The relationship between dietary patterns and CVD risk could be manifold and complex in different populations [12, 38]. A large body of scientific evidence from observational studies [39], clinical trials [40], and genetic studies [41] have shown that lipids and glucose biomarkers may have causal relationship with CVD risk, though results have been inconsistent [7, 15]. Dyslipidemia, manifested by abnormal lipids with increased TC, LDL-C, and TG accompanied by a decrease in HDL-C, is considered a traditional risk factor for CVD [42]. It was difficult to compare our findings with earlier studies conducted in other populations because we were unable to identify a very distinct healthy or unhealthy diet pattern with which we could noticeably associate biomarkers of CVD risk. However, those following traditional Pakistani and fatty diet patterns (cluster 1 and 3) were relatively at a higher risk for LDL- cholesterol as compared to cluster 2. This could have been due to more food in general and high fatty food intake as reflected by these clusters. Similarly the risk for high TG was also observed in traditional Pakistani diet pattern (cluster 1). Previously Jafar has shown that factors including obesity, caloric-dense diet and sedentary lifestyle are likely to be associated with increased prevalence of CVD risk in Pakistani women [43]. In the current analysis those following pattern 3 were not consuming high levels of fatty foods including eggs, milk desserts, ice cream, and butter but had more CVD risk factors as compared to reference. The FFQ used in the assessment of food intake included a limited list of fatty foods reflective in a typical Pakistani diet, as the intent of the COBRA study was to determine only those types of foods that may pose a risk to hypertension. In addition, the FFQ was unable to capture the type and amount of fat used in cooking, and previous studies from Pakistan has shown an increased intake of saturated fats in daily cooking that may perhaps have contributed to an increased risk for those following pattern 3 [2, 43, 44].

Most data linking dietary patterns with biomarkers of CVD risk comes from observational studies. The Lyon Diet Heart Study, a randomized control trial was unable to show any association between lipid biomarkers of CVD risk (HDL-C, LDL-C, TG, and lipoprotein-a) and intake of diets characterized by fruits, vegetables, olive oil, and hard bread [45]. Thus, these results suggest that risk factors other than serum lipids may mediate risk between dietary patterns and CVD risk. We recommend caution in interpreting the relationship between the dietary patterns and biomarkers as ours was a cross-sectional study.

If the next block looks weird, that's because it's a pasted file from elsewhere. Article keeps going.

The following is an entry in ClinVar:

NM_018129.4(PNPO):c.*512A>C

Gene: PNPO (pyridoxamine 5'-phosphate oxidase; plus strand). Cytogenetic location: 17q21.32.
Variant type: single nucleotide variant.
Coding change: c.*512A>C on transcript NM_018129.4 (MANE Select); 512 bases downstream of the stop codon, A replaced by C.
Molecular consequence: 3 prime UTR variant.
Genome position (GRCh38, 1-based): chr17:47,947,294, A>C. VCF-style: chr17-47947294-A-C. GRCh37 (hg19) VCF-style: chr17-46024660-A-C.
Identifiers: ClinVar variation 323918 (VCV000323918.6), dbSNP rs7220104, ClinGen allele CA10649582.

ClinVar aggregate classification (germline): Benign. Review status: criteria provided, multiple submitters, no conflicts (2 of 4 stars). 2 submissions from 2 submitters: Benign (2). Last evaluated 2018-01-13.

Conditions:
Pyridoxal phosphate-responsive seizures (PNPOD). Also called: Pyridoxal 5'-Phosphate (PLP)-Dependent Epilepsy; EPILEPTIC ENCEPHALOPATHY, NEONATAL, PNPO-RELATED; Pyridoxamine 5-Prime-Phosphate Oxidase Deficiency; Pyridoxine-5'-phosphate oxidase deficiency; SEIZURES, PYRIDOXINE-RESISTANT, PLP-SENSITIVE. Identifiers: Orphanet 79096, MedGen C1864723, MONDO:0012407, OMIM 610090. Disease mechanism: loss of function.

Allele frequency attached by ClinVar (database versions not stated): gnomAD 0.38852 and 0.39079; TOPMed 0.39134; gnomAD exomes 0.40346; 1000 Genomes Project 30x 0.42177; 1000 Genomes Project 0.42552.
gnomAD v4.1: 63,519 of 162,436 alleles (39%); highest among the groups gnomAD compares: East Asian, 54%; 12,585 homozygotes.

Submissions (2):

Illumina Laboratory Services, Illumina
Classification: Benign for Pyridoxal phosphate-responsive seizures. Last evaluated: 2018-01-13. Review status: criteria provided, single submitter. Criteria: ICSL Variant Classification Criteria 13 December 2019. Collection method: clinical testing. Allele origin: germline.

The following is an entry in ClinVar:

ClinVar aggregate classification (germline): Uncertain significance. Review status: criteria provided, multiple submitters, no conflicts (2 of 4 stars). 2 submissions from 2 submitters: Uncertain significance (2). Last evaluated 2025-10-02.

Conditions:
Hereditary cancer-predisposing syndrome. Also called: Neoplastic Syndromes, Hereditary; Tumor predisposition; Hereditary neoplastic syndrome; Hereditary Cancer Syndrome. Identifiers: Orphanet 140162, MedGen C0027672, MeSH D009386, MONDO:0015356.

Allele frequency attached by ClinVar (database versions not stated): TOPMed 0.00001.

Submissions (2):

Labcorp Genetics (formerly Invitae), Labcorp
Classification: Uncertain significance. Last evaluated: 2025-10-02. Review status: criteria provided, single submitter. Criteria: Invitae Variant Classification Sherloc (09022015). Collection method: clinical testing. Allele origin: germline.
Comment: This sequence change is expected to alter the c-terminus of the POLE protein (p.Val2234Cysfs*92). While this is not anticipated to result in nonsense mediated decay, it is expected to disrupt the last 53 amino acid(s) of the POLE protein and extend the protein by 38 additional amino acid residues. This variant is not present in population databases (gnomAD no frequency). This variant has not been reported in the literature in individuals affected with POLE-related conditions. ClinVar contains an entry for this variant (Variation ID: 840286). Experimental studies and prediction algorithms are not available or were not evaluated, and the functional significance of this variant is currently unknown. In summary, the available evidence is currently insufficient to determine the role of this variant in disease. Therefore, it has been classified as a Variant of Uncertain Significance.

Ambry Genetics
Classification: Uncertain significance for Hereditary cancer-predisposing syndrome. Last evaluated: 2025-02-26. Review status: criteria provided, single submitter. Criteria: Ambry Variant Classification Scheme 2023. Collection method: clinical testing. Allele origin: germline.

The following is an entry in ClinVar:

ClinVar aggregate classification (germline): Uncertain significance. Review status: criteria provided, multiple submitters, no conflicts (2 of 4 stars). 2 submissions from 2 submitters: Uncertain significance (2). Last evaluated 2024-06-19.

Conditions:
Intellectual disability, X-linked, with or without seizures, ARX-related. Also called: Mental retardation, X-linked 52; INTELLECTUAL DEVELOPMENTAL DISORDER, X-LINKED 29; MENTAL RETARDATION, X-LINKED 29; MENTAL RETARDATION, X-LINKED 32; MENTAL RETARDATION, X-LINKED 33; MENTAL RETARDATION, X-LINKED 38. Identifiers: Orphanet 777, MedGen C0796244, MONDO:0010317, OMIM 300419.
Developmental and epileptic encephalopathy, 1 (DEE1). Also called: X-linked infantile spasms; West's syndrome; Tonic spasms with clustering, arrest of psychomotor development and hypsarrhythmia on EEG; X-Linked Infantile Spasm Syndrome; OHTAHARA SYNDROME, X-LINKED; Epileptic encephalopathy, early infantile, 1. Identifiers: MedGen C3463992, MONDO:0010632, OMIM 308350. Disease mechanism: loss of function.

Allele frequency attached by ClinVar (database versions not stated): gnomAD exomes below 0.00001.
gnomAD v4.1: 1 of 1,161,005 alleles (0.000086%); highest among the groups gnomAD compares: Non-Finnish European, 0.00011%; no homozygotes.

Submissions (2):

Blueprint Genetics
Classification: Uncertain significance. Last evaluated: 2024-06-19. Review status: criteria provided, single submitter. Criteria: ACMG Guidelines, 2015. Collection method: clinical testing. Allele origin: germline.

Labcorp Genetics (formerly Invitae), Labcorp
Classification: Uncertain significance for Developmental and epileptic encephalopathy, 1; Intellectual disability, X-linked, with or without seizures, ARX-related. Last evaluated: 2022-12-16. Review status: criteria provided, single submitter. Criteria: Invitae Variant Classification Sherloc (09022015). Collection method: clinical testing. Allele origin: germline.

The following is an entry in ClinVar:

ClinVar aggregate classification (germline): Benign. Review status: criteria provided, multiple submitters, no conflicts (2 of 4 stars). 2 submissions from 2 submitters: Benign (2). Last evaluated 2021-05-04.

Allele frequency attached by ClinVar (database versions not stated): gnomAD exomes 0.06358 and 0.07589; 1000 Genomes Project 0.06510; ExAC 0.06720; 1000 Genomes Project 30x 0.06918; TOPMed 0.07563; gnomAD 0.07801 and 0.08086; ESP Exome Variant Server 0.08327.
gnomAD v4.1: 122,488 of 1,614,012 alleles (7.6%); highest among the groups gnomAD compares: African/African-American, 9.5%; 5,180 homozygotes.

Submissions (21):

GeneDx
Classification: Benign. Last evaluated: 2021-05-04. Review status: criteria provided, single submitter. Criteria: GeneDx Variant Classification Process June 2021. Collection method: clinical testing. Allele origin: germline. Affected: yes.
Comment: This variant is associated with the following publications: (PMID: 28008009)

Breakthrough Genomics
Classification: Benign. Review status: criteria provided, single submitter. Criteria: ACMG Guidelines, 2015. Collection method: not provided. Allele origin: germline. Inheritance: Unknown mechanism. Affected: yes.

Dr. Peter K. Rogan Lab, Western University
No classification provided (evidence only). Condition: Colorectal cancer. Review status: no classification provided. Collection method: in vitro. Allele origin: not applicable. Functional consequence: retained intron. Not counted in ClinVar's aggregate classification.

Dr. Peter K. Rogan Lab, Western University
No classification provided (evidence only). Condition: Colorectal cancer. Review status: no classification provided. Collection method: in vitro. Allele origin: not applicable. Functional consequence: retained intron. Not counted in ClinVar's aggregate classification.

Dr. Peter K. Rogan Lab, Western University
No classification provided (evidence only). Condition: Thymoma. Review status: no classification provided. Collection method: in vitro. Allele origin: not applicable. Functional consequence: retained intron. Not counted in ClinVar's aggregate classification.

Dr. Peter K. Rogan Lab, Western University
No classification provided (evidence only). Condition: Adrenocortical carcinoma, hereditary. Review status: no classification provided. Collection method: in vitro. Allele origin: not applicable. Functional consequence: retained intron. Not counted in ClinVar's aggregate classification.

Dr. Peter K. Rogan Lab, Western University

In our study, the prevalence of subjects with elevated SBP was found to be relatively high (68.2 %), though subjects who self-reported hypertension were excluded. Distributions of these participants were highest (71.8 %), across moderate diet pattern, despite the fact that the frequency of intake of many food items was much less than in other two clusters. Also notable was the fact that certain Pakistani foods that are supposedly proposed to increase blood pressure for example paratha, tandori nan, salty lassi, biryani etc. were eaten much less frequently in this group as compared to other cluster groups. In contrast, subjects in cluster 1 showed a protective effect on SBP risk that cannot be explained by more frequent consumption of above food items. This unusual observation could be explained by the fact that intake of fruits and vegetables along with some unhealthy food were seen in this group (Traditional Pakistani diet, cluster 1). Nevertheless, similar results have also been observed by Sadakane et al.[46], who has reported that the Western diet pattern was not associated with higher systolic and diastolic blood pressures in the Japanese population. We recommend further exploration of these findings in order to improve our understanding about the association between western type of diet in a Pakistani population and blood pressure.